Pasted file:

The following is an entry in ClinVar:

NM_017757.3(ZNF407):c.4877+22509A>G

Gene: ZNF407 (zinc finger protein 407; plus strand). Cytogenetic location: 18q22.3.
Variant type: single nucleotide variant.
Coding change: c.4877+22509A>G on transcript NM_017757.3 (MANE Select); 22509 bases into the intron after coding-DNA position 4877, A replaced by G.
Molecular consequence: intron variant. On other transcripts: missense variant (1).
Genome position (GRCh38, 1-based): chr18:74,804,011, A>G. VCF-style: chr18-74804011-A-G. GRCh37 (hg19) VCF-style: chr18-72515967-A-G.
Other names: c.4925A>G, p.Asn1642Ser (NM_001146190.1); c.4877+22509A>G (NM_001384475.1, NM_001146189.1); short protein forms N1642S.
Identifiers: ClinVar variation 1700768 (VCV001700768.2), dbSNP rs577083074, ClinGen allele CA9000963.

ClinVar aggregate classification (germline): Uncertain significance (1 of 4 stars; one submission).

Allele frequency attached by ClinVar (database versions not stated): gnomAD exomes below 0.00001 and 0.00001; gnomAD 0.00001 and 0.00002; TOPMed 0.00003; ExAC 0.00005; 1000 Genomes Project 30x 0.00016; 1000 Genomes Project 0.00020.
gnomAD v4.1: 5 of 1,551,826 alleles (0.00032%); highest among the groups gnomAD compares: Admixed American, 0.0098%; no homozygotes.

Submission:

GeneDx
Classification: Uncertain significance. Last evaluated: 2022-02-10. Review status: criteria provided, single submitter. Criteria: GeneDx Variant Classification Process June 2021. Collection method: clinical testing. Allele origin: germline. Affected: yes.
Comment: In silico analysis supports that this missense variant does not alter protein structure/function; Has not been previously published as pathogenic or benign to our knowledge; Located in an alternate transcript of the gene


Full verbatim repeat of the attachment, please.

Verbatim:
The following is an entry in ClinVar:

NM_017757.3(ZNF407):c.4877+22509A>G

Gene: ZNF407 (zinc finger protein 407; plus strand). Cytogenetic location: 18q22.3.
Variant type: single nucleotide variant.
Coding change: c.4877+22509A>G on transcript NM_017757.3 (MANE Select); 22509 bases into the intron after coding-DNA position 4877, A replaced by G.
Molecular consequence: intron variant. On other transcripts: missense variant (1).
Genome position (GRCh38, 1-based): chr18:74,804,011, A>G. VCF-style: chr18-74804011-A-G. GRCh37 (hg19) VCF-style: chr18-72515967-A-G.
Other names: c.4925A>G, p.Asn1642Ser (NM_001146190.1); c.4877+22509A>G (NM_001384475.1, NM_001146189.1); short protein forms N1642S.
Identifiers: ClinVar variation 1700768 (VCV001700768.2), dbSNP rs577083074, ClinGen allele CA9000963.

ClinVar aggregate classification (germline): Uncertain significance (1 of 4 stars; one submission).

Allele frequency attached by ClinVar (database versions not stated): gnomAD exomes below 0.00001 and 0.00001; gnomAD 0.00001 and 0.00002; TOPMed 0.00003; ExAC 0.00005; 1000 Genomes Project 30x 0.00016; 1000 Genomes Project 0.00020.
gnomAD v4.1: 5 of 1,551,826 alleles (0.00032%); highest among the groups gnomAD compares: Admixed American, 0.0098%; no homozygotes.

Submission:

GeneDx
Classification: Uncertain significance. Last evaluated: 2022-02-10. Review status: criteria provided, single submitter. Criteria: GeneDx Variant Classification Process June 2021. Collection method: clinical testing. Allele origin: germline. Affected: yes.
Comment: In silico analysis supports that this missense variant does not alter protein structure/function; Has not been previously published as pathogenic or benign to our knowledge; Located in an alternate transcript of the gene